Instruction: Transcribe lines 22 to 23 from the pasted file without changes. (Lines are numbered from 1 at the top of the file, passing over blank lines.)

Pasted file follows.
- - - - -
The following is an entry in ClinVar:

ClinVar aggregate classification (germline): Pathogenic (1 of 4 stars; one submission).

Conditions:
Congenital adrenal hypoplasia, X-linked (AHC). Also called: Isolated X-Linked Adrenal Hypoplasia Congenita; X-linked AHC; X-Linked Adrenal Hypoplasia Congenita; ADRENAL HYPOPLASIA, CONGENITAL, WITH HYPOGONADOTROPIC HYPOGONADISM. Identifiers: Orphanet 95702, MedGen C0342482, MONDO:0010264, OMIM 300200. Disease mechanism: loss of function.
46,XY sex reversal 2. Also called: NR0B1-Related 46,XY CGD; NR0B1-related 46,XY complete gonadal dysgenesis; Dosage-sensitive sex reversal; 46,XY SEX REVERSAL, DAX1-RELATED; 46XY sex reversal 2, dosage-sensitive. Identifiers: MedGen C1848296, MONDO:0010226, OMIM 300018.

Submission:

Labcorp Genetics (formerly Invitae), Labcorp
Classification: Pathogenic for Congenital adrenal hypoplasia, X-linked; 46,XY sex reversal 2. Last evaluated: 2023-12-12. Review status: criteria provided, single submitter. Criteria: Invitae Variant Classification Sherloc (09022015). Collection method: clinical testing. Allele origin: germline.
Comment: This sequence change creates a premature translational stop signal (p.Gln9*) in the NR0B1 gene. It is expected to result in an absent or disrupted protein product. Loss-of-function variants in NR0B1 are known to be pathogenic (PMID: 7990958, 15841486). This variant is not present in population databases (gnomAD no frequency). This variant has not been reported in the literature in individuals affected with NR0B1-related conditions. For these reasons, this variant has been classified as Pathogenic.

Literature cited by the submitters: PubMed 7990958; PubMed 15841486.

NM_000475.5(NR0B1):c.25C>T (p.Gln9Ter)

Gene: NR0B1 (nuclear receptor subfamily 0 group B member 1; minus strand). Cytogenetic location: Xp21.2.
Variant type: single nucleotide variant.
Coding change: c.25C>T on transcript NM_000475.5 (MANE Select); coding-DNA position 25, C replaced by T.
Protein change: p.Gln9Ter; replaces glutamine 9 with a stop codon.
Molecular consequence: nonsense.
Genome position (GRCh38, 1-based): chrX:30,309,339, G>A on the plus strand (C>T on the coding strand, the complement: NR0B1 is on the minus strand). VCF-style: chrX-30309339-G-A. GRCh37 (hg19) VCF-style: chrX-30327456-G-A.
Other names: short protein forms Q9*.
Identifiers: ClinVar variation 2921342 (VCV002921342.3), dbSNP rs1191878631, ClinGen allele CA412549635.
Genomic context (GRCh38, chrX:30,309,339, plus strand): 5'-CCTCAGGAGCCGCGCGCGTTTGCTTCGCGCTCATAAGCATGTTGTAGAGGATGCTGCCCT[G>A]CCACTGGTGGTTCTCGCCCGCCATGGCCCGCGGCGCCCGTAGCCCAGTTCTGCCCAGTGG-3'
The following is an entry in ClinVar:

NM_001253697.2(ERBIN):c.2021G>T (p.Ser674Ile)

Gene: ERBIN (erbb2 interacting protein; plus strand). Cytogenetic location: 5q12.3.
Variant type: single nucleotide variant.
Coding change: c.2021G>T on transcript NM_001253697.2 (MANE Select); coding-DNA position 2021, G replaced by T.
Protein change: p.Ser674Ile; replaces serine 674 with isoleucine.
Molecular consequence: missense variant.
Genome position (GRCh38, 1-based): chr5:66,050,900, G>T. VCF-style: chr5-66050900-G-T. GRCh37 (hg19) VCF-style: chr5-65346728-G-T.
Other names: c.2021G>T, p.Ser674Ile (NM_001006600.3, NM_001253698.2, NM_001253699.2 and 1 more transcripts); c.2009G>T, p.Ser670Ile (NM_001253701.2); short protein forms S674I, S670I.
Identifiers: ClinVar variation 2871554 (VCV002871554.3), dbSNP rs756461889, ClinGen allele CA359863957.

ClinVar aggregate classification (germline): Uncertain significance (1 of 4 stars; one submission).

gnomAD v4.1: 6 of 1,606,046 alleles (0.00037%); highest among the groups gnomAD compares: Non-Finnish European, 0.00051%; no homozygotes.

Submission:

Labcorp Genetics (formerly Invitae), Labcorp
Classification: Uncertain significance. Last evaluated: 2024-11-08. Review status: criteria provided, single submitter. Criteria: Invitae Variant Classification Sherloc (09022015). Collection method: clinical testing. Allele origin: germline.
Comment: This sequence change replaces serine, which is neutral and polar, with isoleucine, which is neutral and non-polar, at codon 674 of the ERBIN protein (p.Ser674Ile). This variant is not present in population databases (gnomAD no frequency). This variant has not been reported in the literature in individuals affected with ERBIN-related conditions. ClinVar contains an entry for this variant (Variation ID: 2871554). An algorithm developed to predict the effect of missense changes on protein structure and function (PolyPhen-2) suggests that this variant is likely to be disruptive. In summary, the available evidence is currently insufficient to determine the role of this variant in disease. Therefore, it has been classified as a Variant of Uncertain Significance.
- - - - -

NM_001253697.2(ERBIN):c.2021G>T (p.Ser674Ile)

Gene: ERBIN (erbb2 interacting protein; plus strand). Cytogenetic location: 5q12.3.